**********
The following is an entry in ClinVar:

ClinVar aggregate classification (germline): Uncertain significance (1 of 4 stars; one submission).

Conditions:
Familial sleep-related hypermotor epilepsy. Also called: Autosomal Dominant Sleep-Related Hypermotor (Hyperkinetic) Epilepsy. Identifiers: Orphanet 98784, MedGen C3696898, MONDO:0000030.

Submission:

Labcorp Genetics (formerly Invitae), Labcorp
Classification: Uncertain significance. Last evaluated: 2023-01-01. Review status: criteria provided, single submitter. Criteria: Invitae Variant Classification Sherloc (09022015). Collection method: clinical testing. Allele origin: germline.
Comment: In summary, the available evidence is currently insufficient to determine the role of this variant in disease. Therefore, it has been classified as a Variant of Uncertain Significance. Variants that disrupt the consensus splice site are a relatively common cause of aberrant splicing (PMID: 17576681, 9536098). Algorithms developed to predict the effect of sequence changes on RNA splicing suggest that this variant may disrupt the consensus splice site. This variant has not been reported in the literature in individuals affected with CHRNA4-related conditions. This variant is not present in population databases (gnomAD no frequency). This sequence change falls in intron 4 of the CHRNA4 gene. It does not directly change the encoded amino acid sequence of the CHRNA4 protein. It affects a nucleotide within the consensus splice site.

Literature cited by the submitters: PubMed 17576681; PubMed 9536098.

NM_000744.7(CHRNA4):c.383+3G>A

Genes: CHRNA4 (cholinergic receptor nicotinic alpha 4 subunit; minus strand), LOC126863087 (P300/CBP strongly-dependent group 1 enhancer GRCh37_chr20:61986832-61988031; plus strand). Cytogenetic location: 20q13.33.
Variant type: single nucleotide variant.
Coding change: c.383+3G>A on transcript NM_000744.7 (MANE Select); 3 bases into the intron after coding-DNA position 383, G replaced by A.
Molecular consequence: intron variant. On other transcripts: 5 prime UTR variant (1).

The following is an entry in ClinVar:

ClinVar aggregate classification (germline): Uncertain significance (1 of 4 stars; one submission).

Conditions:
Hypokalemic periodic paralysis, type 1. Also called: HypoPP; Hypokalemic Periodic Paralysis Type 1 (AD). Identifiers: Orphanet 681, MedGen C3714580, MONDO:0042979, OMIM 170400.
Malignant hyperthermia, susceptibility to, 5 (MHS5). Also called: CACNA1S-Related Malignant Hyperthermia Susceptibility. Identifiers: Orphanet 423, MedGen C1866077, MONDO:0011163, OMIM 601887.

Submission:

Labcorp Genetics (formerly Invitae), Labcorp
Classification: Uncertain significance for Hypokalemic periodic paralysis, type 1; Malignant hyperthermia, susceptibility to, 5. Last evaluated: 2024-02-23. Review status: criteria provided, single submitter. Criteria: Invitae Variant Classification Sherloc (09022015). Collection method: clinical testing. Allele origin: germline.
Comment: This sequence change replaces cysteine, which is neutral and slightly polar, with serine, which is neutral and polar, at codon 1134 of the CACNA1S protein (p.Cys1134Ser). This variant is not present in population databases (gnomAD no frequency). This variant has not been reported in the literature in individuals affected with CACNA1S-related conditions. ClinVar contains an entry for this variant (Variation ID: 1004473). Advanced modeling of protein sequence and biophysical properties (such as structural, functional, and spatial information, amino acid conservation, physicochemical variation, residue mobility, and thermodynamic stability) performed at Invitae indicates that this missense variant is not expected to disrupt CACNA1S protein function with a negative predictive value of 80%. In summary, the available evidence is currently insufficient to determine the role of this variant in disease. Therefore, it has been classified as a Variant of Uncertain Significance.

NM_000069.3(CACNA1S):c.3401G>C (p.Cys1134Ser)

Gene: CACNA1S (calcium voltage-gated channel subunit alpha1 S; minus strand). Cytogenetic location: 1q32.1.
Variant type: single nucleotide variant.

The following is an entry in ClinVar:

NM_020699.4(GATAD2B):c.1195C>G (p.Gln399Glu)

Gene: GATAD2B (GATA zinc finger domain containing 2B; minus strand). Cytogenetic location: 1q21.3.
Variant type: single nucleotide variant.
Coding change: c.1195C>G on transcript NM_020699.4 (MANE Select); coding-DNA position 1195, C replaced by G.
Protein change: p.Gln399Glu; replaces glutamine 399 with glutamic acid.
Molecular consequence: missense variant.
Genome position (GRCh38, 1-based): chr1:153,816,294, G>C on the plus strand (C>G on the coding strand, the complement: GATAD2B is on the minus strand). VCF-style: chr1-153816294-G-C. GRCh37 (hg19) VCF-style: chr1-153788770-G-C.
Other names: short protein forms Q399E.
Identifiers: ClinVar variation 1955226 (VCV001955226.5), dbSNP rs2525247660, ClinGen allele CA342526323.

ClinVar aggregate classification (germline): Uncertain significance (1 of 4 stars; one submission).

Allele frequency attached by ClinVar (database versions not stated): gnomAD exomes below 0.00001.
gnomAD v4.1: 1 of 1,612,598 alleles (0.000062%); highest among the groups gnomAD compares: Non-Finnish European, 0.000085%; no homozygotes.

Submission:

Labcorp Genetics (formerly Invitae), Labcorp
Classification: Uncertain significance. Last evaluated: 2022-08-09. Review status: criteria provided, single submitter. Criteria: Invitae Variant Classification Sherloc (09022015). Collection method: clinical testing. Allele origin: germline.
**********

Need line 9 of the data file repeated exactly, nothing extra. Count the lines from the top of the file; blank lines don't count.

Literature cited by the submitters: PubMed 17576681; PubMed 9536098.